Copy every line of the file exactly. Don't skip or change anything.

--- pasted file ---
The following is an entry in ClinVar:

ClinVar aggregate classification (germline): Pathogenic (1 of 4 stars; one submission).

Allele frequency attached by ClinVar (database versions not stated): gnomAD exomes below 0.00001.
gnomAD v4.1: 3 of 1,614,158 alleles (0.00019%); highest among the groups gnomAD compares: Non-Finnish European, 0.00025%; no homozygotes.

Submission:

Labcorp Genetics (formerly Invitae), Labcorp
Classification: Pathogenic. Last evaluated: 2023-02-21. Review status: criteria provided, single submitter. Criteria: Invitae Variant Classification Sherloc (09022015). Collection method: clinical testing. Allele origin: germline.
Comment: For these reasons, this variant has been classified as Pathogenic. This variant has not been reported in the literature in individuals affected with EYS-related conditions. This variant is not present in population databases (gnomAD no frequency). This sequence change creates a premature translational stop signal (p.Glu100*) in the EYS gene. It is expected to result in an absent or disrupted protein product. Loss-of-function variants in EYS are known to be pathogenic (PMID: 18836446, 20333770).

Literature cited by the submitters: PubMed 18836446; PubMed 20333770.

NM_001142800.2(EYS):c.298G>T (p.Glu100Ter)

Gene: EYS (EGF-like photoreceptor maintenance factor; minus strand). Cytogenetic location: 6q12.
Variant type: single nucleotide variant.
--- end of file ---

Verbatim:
The following is an entry in ClinVar:

ClinVar aggregate classification (germline): Pathogenic (1 of 4 stars; one submission).

Allele frequency attached by ClinVar (database versions not stated): gnomAD exomes below 0.00001.
gnomAD v4.1: 3 of 1,614,158 alleles (0.00019%); highest among the groups gnomAD compares: Non-Finnish European, 0.00025%; no homozygotes.

Submission:

Labcorp Genetics (formerly Invitae), Labcorp
Classification: Pathogenic. Last evaluated: 2023-02-21. Review status: criteria provided, single submitter. Criteria: Invitae Variant Classification Sherloc (09022015). Collection method: clinical testing. Allele origin: germline.
Comment: For these reasons, this variant has been classified as Pathogenic. This variant has not been reported in the literature in individuals affected with EYS-related conditions. This variant is not present in population databases (gnomAD no frequency). This sequence change creates a premature translational stop signal (p.Glu100*) in the EYS gene. It is expected to result in an absent or disrupted protein product. Loss-of-function variants in EYS are known to be pathogenic (PMID: 18836446, 20333770).

Literature cited by the submitters: PubMed 18836446; PubMed 20333770.

NM_001142800.2(EYS):c.298G>T (p.Glu100Ter)

Gene: EYS (EGF-like photoreceptor maintenance factor; minus strand). Cytogenetic location: 6q12.
Variant type: single nucleotide variant.